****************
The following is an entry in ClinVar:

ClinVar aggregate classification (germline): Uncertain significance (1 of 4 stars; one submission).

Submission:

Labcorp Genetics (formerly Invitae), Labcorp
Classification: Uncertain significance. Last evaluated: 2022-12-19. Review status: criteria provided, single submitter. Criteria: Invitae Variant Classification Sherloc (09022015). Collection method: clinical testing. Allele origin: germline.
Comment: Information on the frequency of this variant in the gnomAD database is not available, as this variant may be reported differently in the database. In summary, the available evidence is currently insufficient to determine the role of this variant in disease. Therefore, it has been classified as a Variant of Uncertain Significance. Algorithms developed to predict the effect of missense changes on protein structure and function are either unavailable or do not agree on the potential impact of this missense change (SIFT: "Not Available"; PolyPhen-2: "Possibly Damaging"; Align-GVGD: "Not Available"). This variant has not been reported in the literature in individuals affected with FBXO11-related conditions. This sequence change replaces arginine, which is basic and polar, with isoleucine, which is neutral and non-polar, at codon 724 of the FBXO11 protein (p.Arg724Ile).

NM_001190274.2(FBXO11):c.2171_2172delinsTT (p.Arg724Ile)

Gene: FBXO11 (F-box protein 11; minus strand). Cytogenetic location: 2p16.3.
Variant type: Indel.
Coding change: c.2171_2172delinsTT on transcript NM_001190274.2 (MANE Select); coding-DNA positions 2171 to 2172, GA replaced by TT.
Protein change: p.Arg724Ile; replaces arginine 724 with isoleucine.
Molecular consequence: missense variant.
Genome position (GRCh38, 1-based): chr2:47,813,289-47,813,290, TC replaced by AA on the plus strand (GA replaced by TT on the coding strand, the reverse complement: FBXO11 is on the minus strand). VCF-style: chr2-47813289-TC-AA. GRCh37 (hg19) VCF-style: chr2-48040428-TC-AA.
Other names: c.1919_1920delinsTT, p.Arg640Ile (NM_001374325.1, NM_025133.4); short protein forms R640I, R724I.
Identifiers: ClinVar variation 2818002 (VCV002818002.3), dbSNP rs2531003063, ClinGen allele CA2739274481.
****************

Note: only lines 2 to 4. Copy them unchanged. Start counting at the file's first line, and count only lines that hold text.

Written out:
ClinVar aggregate classification (germline): Uncertain significance (1 of 4 stars; one submission).

Submission:

Labcorp Genetics (formerly Invitae), Labcorp